Lily Hyde reports: Harassed Dmitry Chas doesn’t know what day it is, or exactly how long he’s been in round-the-clock charge of the Dynamo roadblock outside Horlivka, a city of 250,000 people north of Donetsk.
But one thing he is sure of: he’s not a terrorist.
“We’re so fed up with what’s being said about us: that we’re wild; that we’re armed,” he said, hurrying to pull on a balaclava to hide his face. “To occupy a building can seem like the work of terrorists, but this road block protecting the town shows that the town supports this goal; that it isn’t terrorism, it’s from the people.”
The armed takeover of state buildings and one whole city in regions of eastern Ukraine has been blamed by the Ukrainian government and media on Russian agents and paramilitary groups from both sides of the border.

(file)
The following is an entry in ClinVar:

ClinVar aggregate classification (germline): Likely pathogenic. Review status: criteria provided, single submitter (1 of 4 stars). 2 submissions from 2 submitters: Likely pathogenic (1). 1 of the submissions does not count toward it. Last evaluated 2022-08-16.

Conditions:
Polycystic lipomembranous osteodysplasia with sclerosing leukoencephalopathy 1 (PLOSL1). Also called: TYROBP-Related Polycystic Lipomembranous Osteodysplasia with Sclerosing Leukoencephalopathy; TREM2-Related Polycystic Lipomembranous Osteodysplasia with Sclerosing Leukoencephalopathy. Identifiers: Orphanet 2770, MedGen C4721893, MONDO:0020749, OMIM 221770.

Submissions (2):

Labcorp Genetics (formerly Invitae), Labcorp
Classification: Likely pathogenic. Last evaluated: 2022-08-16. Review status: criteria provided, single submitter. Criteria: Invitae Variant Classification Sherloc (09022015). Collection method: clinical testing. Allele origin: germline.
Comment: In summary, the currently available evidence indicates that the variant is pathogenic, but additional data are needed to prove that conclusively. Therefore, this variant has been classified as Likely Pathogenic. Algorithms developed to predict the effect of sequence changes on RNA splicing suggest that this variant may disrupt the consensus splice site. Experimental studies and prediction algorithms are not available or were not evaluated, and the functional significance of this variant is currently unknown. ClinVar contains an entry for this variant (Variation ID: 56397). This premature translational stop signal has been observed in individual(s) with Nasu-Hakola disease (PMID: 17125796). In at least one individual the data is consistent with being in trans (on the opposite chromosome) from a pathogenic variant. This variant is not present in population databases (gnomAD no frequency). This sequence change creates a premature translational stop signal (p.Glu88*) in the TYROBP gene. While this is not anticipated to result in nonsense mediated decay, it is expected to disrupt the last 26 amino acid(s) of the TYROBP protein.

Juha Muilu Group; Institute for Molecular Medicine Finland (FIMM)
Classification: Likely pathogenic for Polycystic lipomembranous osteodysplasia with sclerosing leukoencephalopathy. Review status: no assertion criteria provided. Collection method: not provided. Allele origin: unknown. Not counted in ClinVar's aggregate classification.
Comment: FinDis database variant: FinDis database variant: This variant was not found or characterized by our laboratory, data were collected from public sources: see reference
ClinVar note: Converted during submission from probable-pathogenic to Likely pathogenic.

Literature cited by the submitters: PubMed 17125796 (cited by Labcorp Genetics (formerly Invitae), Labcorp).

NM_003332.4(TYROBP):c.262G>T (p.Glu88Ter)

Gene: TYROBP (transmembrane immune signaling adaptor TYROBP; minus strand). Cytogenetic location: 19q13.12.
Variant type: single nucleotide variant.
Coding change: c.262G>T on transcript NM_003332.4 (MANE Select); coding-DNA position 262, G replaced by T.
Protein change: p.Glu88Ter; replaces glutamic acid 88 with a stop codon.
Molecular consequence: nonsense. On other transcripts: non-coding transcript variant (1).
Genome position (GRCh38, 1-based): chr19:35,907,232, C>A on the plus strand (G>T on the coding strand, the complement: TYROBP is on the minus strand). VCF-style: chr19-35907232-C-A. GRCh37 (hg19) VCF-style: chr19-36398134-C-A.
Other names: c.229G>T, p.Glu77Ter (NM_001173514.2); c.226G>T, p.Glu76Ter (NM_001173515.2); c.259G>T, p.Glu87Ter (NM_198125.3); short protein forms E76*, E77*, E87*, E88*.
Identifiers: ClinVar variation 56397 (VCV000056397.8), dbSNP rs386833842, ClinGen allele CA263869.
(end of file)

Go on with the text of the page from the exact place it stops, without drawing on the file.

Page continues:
But many small-town locals like Chas seem to be closing their eyes to the ominous proliferation of weapons on their streets, or a possible wider geopolitical agenda. They have joined the movement calling for greater independence from Kyiv out of a simple sense of grievance, disillusionment and despair.
“I’m not a politician, I just want my town to be peaceful and to know what’s going to happen tomorrow,” said Chas. “After those revolutions in 2004 and 2014, there’s no faith in tomorrow. I want to be confident that my kids will finish school and institute and get a job; not like now, when you work and work and then there’s a revolution and you lose your job and have nothing to feed your children. We’re just sick of it.”
Chas, a father of three, lost his job as a grocer after the 2004 Orange Revolution. Most people in Horlivka have forgotten what it’s like to have job security, or hot water or money to spare. A people who largely define themselves proudly as workers, without employment many Donbas residents feel lost and abandoned by the rest of the country. [Continue reading…]